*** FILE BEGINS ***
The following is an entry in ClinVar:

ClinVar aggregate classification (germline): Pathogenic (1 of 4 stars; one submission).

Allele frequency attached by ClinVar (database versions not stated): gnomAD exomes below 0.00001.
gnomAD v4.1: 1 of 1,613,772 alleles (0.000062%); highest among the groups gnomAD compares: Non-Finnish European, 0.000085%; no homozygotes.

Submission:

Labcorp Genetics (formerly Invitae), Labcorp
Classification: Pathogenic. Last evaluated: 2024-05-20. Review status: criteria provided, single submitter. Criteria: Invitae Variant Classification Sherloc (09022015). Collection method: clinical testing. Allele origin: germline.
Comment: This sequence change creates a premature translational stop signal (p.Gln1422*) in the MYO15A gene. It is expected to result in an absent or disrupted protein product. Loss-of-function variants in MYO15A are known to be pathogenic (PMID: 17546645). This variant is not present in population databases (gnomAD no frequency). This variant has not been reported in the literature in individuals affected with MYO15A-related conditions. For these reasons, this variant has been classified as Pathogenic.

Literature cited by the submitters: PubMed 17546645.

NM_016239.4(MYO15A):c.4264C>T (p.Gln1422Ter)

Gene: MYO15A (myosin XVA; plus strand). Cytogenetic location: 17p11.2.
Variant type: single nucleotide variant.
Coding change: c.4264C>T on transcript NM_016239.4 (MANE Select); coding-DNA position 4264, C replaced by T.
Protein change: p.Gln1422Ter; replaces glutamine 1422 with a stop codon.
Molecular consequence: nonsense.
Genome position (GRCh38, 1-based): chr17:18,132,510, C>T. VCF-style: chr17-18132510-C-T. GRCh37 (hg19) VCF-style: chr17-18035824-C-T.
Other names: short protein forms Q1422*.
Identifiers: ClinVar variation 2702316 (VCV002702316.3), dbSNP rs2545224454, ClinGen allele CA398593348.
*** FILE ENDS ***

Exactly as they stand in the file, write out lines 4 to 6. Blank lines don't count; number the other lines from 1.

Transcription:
gnomAD v4.1: 1 of 1,613,772 alleles (0.000062%); highest among the groups gnomAD compares: Non-Finnish European, 0.000085%; no homozygotes.

Submission:

Labcorp Genetics (formerly Invitae), Labcorp